The Manama skyline, with fishing dhows silhouetted in the foreground


By A Staff Writer

Here is a quick overview on Bahrain, its people and lifestyle.


Bahrain is a constitutional monarchy, governed by the Al Khalifa family. The present Head of State is His Majesty King Hamad bin Isa Al Khalifa.

The Al Khalifas have ruled Bahrain since 1783, overseeing its development to its present status as a major commercial and banking centre.


Bahrain is an archipelago of 33 islands in the Arabian Gulf, situated between Saudi Arabia's east coast and the Qatar peninsula.

Bahrain island is the largest of the islands; at about 48 kms long and 16 kms wide it covers some 586 sq kms. By contrast, Muharraq, the second largest island, is only 21 kms square.

Manama, the capital, is where much of the business is concentrated. It is easily accessible from all parts of the country.

At the centre of Bahrain is its highest point, Jebel Dukhan. The majority of Bahrain's oil wells are to be found in this area.

The main island has the valuable asset of an adequate supply of fresh water, unique in the region. There are extensive date gardens to the north with irrigated vegetable and fruit gardens.

Entry rules

Valid passport for at least six months required by all. Visas are required by all except nationals of Kuwait, Oman, Qatar, Saudi Arabia and the UAE. The visa fees vary depending on length of stay.

Nationals of EU countries, Australia, Canada, Japan, New Zealand, Norway, Switzerland and USA may obtain visas on arrival for touristic or business stays of up to two weeks. The fee for nationals of these countries is BD5.

Other passport holders should apply for a visa in advance at the nearest Bahrain embassy.

For detailed visa information, click here.


The country's total population is just over 600,000, with a significant percentage of expatriates of various nationalities. This makes Bahrain a highly cosmopolitan society. Bahrainis themselves are a very friendly people.

Language and Media

Arabic is the national language. English however is widely understood and spoken, and commonly used in business.

Islam, the state religion in Bahrain, is followed by a majority of its population. Other religions also have their places of worship and are permitted to practice freely.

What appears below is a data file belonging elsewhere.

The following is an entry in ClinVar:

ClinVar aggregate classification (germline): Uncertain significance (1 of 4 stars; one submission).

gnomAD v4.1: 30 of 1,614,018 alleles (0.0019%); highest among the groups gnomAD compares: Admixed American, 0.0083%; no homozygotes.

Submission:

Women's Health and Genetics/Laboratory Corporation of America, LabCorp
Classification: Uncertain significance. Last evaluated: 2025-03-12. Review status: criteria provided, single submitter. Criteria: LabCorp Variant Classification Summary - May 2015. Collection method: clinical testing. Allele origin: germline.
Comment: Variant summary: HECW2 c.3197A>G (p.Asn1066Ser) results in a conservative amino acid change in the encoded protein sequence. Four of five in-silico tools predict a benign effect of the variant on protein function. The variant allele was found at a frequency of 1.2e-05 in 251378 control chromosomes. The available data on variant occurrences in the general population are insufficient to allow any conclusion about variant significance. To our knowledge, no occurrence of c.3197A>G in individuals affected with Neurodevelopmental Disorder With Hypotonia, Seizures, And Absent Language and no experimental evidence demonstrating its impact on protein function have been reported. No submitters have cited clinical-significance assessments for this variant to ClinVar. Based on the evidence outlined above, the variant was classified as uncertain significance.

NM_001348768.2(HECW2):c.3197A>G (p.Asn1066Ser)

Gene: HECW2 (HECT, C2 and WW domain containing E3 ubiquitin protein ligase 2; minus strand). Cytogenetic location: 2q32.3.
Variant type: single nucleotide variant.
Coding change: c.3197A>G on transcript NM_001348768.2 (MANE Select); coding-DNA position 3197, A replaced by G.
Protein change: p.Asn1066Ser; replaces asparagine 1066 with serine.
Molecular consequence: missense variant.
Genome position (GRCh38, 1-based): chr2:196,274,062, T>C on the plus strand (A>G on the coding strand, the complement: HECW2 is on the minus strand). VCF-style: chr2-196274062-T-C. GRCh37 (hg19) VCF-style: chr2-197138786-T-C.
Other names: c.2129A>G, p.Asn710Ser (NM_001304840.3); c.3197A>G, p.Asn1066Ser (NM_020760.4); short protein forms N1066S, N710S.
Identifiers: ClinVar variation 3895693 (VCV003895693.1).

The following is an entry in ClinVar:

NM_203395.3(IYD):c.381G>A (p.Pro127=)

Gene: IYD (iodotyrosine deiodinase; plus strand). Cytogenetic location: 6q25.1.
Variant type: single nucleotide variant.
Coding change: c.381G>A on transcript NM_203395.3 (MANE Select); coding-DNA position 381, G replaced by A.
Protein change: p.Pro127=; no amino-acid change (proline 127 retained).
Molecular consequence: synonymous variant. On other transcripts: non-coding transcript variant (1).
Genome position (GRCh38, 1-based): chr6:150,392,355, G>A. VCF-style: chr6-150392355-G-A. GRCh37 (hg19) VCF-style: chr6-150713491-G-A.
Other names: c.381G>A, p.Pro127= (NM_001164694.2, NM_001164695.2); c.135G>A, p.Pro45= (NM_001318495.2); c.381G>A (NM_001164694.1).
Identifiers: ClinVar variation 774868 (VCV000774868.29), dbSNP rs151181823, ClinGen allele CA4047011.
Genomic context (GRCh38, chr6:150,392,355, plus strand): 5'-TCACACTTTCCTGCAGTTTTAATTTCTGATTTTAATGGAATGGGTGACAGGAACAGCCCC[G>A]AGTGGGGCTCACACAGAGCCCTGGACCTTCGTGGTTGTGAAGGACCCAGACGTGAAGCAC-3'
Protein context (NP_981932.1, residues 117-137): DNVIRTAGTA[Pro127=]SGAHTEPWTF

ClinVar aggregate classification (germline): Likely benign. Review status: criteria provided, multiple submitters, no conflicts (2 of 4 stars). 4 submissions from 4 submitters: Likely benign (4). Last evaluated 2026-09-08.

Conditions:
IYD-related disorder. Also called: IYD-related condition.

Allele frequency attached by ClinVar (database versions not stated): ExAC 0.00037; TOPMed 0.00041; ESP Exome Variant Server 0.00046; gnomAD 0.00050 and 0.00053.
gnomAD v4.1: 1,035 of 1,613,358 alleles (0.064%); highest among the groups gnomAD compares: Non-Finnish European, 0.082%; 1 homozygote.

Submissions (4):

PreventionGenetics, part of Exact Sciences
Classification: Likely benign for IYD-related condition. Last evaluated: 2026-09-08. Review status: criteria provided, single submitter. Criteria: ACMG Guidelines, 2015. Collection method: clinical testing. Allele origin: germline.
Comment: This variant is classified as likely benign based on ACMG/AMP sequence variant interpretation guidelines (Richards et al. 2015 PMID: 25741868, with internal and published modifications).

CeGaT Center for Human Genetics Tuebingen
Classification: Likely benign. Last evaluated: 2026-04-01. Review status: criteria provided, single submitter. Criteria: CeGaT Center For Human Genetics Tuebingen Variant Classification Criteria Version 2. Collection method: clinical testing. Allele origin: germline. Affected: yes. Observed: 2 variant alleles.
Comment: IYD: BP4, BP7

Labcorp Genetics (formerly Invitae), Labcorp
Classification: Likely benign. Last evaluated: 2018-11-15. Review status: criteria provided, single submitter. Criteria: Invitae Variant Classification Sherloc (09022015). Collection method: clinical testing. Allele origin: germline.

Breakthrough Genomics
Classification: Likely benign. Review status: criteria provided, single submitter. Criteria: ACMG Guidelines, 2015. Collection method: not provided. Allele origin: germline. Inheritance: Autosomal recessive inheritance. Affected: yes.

Bahrain has five daily newspapers - the English language Gulf Daily News and Bahrain Tribune, and the Arabic Akhbar Al Khaleej, Al Ayam and Al Wasat. There are also several local magazines, including Arabian Knight, Bahrain This Month and Woman This Month.

Many international newspapers and magazines are available at hotels, bookstores and supermarkets.

Bahrain has six television channels, including two in English. The choice widens to more than 50 international channels for subscribers to satellite TV services. Radio Bahrain is broadcast in English 24 hours a day on 96.5 and 101 FM, playing mainly mainstream pop.

Currency & Business

The national currency is the Dinar, with each dinar divided into 1,000 fils. Notes appear in denominations of BD20, 10, 5, and 1, and 500 fils. Coins are in denominations of 100, 50, 25 and 10 fils.

The dinar has been officially pegged to the US dollar at the rate of $1 = BD0.378 (378 fils). The reverse conversion works out to BD1=$2.65.

Currency can be changed at the airport, hotels, banks and exchange houses. Rates at exchange houses are generally better than you might get at the airport or at hotels. There are no restrictions on currency movement in or out of the country.

Most Bahrain businesses work a five and a half day week, from Saturday to Thursday, with Friday the weekly holiday.

Twenty-four hour ATM facilities are available at most banks.

Shops generally stay open from 0830-1230 and from 1530-1900 Saturday through Thursday, and 0830-1230 on Fridays. Credit cards are widely accepted.



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The souk in Manama must be the most cosmopolitan area in the world. You can see pretty much every nationality here, shopping, mingling with each other, and generally enjoying themselves. What a lovely advertisement for world peace!


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